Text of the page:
Night Of The Damned/Review
From The Grindhouse Cinema Database
Opening with a satisfyingly 70’s psychedelic credit sequence which superimposes the flickering flames of hell over colourful portraits of its cast of queer characters ‘Night Of The Damned’ is a typically melodramatic Italian gothic horror of the era packed with creepy crypts, naked witches and mutilated boobs.
Jean Duprey is a suave pipe-puffing journalist publicly renowned for assisting the police in their investigations, kinda like an Italian playboy version of Sherlock Holmes. He receives a strangely lyrical letter from an eccentric old acquaintance which makes cryptic reference to Charles Baudelaire’s collection of morbid poetry ‘Fleurs Du Mal’. Worried that his friend may be sick or in trouble Jean and his wife Danielle set off to visit Guillaume St Lambert in his crumbling, and of course supposedly haunted, castle. On arrival they are surprised to be met by Guillaume’s wife Rita as Jean was unaware of their marriage and he decides to keep the bizarre nature of his friend’s letter secret.
Guillaume St Lambert is a violin-abusing hypochondriac of the Roderick Usher variety; morbid, morose and prone to spazzing out in foppish fits of swooning and groaning. Confessing to Jean that he is the victim of a hereditary illness which causes the brain to ‘explode with madness’ he begs his friend to solve the mystery of his family’s curse before promptly dying. Rita holds an appropriately macabre funeral ceremony with hooded pallbearers in the candle-lit castle crypt.
Danielle is creeped out by the castle and that night dreams of being flame-grilled on a bonfire like a persecuted witch. She assumes that with their host dead her and her husband will be leaving soon but Jean is called into service by the local constabulary when a young girl is found murdered nearby, her body drained of blood and with long claw marks scratched across her breasts. No, the wounds weren’t caused by Freddy Krueger reaching 2nd base; the girl was sacrificed by Rita in a black magic ritual. Secreted beneath the castle Rita has a witch-tastic crypt filled with dry ice, a frothing cauldron, a dragon-headed gold throne and a bevy of naked lady slaves (where can I get me an apartment like that?)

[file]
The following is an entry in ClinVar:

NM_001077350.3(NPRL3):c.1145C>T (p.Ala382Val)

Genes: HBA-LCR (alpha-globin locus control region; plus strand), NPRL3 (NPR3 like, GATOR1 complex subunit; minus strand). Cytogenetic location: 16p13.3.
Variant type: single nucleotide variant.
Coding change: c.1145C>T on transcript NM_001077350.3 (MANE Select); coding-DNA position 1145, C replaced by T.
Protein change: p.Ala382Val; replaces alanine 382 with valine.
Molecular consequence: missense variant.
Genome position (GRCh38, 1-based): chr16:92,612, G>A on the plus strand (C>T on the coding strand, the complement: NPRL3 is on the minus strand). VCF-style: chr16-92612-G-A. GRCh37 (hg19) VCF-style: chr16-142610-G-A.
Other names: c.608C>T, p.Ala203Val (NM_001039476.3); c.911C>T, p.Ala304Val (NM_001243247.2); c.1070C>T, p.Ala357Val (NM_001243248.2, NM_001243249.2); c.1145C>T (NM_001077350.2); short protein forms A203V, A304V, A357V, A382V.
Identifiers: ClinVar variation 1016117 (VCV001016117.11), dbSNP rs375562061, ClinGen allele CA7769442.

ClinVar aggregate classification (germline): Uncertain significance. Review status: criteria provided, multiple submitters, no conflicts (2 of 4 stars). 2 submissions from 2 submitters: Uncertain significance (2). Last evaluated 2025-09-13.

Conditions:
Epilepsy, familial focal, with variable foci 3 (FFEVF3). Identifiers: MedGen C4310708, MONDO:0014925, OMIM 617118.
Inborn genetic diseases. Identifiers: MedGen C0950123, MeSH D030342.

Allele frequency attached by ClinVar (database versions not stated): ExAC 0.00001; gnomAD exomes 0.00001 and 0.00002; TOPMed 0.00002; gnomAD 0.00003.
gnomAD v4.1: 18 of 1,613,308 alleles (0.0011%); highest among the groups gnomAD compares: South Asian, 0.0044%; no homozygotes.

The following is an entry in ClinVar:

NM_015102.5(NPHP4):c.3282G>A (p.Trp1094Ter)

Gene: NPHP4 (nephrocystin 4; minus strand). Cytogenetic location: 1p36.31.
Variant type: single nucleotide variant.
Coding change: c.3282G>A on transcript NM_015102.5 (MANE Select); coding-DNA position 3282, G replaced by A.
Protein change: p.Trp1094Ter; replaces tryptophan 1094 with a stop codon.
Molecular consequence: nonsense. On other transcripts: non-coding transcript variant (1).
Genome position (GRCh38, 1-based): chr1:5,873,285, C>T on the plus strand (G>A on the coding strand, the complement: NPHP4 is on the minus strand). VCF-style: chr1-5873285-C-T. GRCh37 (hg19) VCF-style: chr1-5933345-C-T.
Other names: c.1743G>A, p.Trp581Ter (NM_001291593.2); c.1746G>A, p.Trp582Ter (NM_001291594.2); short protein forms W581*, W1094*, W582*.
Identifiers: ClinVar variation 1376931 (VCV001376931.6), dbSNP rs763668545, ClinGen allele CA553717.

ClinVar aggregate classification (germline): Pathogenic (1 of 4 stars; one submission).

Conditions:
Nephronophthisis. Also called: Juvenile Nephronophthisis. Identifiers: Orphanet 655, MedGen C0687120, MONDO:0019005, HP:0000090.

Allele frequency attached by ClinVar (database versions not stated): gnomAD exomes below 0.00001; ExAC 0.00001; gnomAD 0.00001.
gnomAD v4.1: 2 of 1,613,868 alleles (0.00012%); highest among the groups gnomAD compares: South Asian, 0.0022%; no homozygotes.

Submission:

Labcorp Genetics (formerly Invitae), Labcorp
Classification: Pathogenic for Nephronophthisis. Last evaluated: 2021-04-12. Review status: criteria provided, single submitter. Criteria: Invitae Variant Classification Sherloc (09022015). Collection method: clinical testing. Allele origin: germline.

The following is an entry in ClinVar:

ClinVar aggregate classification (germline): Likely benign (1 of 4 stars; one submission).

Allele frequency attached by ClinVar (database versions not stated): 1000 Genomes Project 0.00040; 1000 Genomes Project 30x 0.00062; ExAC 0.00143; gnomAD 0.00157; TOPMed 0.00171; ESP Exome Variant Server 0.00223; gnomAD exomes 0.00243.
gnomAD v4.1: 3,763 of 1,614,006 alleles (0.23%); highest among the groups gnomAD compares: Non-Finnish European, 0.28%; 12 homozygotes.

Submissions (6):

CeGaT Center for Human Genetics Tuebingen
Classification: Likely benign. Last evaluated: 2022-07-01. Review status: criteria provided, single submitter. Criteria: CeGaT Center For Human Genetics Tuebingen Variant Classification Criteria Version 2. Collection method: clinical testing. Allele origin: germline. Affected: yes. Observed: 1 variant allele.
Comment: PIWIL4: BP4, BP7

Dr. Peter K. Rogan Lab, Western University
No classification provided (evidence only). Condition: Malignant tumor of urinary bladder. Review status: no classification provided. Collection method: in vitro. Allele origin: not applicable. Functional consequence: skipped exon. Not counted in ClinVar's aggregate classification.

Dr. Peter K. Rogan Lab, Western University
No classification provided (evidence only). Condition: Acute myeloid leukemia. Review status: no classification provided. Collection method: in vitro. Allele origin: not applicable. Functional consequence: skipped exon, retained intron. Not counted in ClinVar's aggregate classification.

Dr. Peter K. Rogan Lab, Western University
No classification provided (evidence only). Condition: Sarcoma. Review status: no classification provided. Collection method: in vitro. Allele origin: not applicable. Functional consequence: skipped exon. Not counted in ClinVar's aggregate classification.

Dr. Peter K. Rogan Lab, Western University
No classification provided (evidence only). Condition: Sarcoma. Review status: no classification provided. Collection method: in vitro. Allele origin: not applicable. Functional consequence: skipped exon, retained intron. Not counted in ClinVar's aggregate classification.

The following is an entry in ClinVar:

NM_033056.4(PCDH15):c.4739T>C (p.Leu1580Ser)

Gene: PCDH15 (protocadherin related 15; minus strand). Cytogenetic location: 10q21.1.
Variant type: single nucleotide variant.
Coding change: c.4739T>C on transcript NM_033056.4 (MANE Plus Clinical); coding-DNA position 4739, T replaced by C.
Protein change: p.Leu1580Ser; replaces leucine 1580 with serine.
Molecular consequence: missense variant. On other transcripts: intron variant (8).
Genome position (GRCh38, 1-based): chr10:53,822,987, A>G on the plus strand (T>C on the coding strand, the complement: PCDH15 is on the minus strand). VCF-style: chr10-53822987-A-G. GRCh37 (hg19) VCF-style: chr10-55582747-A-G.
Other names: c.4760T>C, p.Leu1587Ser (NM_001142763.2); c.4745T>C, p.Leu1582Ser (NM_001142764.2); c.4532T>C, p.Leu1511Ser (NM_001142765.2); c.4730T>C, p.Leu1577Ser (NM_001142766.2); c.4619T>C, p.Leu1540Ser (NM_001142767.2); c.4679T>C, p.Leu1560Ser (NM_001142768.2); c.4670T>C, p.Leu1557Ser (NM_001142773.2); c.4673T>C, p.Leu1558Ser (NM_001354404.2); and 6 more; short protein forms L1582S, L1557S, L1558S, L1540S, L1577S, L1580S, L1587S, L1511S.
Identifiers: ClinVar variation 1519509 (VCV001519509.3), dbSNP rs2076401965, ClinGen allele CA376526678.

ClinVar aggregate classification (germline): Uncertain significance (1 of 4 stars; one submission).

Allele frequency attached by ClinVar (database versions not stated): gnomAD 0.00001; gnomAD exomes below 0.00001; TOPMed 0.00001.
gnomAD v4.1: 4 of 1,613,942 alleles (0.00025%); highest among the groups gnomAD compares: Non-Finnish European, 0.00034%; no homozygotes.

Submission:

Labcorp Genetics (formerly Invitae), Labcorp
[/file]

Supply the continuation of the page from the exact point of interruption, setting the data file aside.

While Jean is fumbling around in Guillaume’s musty old library looking for clues to the mystery Rita is using her supernatural charms to seduce Danielle. Oblivious to the Sapphic shenanigans going on upstairs Jean uncovers documents which reveal that in 1650, on the site of the castle, a woman accused of witchcraft was sentenced to death by a member of the St Lambert family. According to official records the women had a ‘grotesquely deformed nose’ and her name just happens to be an anagram of Rita’s maiden name. Our hero is going to have to act fast if he hopes to save his Mrs from permanent Satanic damage at the hands of the breast-obsessed wicked witch.
Ah, the good old days; back when you could be burnt alive simply for having a ‘grotesquely deformed nose’. I guess plastic surgery is a slightly less painful solution.
‘Night Of The Damned’ is rather slow-paced but does feature many of the elements one has come to enjoy about continental European horror movies from the early 1970’s: derelict castles, black magic rituals, terrible family secrets and . . . err . . . lesbians. The creepy castle in particular hosts a suitably oppressive atmosphere of morbidity, its haunted halls filled with red velvet drapes, wax dripping candles and solemn suits of armour. On the titillation front: nudity is largely courtesy of Rita’s sexy slaves and bloodshed is minimal although the nasty boob-related injuries might cause some ladies in the audience a wince or two.
The cast give perfunctory performances with none particularly capturing the attention although Rita is a foxy and aloof villain, all arched eyebrows and icy stares, and her neurotic husband is amusing as a poor man’s Poe protagonist. Director Ratti was later responsible for the equally loopy eye-ball gouging giallo ‘Crazy Desires Of A Murderer’.
Completely unoriginal and by no means in the same class as the classic Italian gothic thrillers made in the 1960’s (Kill Baby Kill, Castle of Blood, ‘Long Hair Of Death’ for example) ‘Night Of The Damned’ is none the less likely to prove a worthwhile time-waster for those already familiar with the themes and imagery of this particular genre for the very reason that it supplies exactly what fans expect to see.